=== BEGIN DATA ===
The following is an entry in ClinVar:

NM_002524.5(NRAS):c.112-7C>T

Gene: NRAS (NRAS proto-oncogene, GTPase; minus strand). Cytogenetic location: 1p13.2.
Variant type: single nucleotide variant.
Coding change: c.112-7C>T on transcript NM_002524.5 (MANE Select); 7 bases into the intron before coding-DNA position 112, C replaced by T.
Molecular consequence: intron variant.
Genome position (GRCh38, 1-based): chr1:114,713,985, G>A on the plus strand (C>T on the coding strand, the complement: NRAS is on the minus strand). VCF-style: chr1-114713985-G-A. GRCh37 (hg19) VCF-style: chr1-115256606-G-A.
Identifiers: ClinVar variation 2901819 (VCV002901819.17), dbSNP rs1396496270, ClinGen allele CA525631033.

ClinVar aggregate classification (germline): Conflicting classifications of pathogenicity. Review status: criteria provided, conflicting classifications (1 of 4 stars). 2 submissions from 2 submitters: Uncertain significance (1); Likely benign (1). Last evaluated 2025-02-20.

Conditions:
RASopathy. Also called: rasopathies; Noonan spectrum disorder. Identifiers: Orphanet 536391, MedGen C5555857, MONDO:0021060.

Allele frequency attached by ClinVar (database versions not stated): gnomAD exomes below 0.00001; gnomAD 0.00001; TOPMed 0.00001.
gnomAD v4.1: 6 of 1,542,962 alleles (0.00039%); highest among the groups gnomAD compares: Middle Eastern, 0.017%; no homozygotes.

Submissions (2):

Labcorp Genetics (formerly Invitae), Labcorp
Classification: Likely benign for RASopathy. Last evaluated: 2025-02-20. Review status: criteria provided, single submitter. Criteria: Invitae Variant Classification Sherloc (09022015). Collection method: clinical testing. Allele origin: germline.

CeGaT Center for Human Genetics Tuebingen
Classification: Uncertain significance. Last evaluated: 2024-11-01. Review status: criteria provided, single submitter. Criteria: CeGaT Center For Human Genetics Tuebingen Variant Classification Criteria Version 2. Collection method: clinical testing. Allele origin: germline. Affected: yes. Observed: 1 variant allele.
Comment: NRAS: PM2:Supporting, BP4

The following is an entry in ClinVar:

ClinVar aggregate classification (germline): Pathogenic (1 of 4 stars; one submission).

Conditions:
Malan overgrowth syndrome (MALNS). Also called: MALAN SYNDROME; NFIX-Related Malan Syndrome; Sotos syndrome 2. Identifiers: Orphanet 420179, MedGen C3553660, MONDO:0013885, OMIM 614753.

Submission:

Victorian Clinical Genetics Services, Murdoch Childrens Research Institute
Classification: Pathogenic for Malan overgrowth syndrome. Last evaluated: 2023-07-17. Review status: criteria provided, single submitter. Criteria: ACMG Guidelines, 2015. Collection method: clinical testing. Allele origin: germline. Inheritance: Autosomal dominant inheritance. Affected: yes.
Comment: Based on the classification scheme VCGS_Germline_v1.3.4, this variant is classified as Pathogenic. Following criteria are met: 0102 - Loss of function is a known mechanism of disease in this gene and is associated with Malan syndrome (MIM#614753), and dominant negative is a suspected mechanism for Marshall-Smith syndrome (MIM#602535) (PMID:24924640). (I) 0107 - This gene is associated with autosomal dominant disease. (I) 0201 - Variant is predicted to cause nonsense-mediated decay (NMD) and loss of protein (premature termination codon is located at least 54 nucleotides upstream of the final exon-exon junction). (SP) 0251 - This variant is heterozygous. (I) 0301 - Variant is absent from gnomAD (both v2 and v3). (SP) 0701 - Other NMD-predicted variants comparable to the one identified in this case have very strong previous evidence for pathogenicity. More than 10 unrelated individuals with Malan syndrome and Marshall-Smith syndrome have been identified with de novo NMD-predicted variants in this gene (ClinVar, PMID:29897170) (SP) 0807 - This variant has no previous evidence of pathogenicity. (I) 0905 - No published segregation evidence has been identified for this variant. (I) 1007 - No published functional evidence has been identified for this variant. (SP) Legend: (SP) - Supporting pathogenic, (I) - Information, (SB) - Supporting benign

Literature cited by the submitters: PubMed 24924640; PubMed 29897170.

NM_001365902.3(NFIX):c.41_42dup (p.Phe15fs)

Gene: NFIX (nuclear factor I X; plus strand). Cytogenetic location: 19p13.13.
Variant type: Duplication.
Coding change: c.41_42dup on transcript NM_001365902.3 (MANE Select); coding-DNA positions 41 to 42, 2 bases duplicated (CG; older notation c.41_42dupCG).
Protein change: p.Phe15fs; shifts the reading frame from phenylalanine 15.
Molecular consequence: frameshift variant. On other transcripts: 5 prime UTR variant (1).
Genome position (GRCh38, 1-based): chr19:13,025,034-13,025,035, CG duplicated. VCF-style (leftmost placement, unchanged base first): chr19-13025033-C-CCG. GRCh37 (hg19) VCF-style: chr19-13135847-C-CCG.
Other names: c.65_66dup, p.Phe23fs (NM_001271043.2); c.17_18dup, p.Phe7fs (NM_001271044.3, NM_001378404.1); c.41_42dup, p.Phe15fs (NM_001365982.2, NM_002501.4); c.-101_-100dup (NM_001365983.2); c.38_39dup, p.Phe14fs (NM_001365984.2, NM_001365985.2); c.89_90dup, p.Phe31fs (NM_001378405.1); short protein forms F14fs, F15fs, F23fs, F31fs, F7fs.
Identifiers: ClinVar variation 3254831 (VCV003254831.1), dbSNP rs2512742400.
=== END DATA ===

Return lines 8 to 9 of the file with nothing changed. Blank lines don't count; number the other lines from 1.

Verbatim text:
Identifiers: ClinVar variation 2901819 (VCV002901819.17), dbSNP rs1396496270, ClinGen allele CA525631033.

ClinVar aggregate classification (germline): Conflicting classifications of pathogenicity. Review status: criteria provided, conflicting classifications (1 of 4 stars). 2 submissions from 2 submitters: Uncertain significance (1); Likely benign (1). Last evaluated 2025-02-20.